This was when I found out a neat little rule in '61-'65 that convinced me that these rules would work out well for me: when formed troops (Squads) move into contact with Skirmishers, there is no melee; the Squads simply keep moving, sweeping the Skirmishers aside. The Skirmishers retreat back without being forced to take a morale check, neatly allowing them to retire without fear, yet not creating an unrealistic situation where the Squad must melee the Skirmishers with a high chance of success. To me, this is a preferable result to, say, having Skirmishers take casualties or formed troops be forced to stop moving and melee. The rules will have to change a bit for cavalry charging skirmishers, but that will come later.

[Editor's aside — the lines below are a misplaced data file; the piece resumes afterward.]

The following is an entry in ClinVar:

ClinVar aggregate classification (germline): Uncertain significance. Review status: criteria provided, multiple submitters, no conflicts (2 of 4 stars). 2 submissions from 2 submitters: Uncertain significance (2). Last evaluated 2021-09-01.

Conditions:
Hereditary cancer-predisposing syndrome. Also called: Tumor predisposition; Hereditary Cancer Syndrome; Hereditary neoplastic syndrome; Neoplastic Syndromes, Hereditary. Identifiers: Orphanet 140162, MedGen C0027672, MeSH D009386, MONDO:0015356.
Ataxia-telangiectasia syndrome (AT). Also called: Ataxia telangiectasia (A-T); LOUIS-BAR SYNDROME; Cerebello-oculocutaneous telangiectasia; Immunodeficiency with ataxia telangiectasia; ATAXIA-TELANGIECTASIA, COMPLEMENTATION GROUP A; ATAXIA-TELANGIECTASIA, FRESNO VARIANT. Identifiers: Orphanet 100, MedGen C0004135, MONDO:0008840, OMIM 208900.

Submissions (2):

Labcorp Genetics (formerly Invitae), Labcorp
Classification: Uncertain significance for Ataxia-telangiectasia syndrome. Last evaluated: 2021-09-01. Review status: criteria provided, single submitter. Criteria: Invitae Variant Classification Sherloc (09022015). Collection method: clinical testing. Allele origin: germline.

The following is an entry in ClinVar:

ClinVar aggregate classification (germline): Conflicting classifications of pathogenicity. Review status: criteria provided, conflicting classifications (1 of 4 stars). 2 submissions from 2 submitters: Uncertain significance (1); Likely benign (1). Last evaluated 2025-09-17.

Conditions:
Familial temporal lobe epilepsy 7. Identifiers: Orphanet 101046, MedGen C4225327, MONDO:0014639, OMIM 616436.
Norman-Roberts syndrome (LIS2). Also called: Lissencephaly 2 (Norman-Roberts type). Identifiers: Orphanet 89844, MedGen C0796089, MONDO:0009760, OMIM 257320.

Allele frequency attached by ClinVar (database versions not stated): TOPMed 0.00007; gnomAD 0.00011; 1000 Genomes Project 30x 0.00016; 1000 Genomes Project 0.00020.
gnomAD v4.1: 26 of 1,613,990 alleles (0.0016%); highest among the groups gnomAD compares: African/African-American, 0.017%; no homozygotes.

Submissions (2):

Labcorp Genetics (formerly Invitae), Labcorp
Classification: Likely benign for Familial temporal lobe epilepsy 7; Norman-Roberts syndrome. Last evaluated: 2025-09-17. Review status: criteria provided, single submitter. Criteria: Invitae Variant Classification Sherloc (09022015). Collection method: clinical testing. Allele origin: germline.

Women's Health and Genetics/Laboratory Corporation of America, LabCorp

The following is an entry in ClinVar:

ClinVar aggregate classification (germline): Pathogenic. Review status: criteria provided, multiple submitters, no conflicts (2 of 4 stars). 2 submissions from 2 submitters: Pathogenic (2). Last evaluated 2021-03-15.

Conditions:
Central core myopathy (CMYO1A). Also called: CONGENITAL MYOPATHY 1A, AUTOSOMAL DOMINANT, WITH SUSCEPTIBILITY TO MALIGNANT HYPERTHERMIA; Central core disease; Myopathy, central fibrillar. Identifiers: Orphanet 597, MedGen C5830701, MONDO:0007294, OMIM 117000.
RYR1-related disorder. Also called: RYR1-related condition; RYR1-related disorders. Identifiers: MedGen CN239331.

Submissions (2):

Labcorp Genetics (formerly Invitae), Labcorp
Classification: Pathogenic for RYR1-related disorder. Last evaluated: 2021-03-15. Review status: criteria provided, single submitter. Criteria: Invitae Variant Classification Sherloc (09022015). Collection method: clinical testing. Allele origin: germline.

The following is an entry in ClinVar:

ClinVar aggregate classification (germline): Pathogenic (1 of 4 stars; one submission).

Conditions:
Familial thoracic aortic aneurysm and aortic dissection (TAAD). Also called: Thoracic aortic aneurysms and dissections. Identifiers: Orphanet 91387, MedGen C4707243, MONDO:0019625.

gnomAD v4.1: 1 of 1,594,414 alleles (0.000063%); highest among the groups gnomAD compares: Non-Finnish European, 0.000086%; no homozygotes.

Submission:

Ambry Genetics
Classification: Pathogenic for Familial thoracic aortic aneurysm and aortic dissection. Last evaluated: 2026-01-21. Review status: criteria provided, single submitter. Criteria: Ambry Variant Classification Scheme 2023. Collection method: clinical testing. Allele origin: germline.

So the British on the right flank sweep most of the riflemen from the hill, opening the way to attack through the woods. Meanwhile, the Loyalists break out of the woods, advance up the slope, and open fire on a Skirmisher. Here is where I wanted to test formed unit firing on Skirmishers. Essentially, skirmisher fire should be harassing fire. In these rules it is, as one soldier becomes Shaken if the Squad is beaten, two become Shaken if the Squad is doubled, and only if the Squad is tripled does a soldier get eliminated. On the flip side, the Skirmishers tend to be forced to retreat if beaten or doubled, and lose a figure (and must retreat) if tripled. So, formed fire is not wholly effective against Skirmishers either. This is how I think it should be. Good job Sergio. (And good job Willy [the Editor] for ensuring that the rules were written clearly and concisely. Sixty-One Sixty-Five are some of the tightest rules Ganesha Games has produced to date.)

With Corporals continuing to fail to rally the troops, you can see the results below: three British units with Shaken soldiers. The attack on the right is quickly bogging down.

Patriot Turn 3

The Patriot riflemen quickly recover their composure and start forming on the flank, ready to pour some more fire into the British that stick their noses over the ridge.